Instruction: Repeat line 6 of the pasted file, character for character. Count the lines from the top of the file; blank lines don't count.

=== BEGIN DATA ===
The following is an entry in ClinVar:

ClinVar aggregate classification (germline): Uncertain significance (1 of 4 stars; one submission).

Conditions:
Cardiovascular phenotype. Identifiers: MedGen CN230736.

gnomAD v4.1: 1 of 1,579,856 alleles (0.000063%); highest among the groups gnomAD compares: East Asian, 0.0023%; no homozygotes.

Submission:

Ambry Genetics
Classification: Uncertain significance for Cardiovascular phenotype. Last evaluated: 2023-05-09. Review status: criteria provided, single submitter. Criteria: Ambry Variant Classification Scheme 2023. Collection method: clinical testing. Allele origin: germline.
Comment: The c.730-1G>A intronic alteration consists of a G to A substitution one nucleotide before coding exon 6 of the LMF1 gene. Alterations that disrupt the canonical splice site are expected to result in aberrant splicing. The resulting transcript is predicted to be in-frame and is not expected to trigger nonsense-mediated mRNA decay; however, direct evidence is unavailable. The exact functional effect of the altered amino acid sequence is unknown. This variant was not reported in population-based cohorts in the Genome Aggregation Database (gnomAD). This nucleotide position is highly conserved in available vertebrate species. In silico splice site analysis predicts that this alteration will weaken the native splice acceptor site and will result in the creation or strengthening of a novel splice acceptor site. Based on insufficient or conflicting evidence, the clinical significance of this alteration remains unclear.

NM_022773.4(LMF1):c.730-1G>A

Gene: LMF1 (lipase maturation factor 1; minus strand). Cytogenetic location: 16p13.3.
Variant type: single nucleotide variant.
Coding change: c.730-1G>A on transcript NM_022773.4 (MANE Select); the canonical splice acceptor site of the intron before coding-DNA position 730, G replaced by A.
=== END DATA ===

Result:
Submission: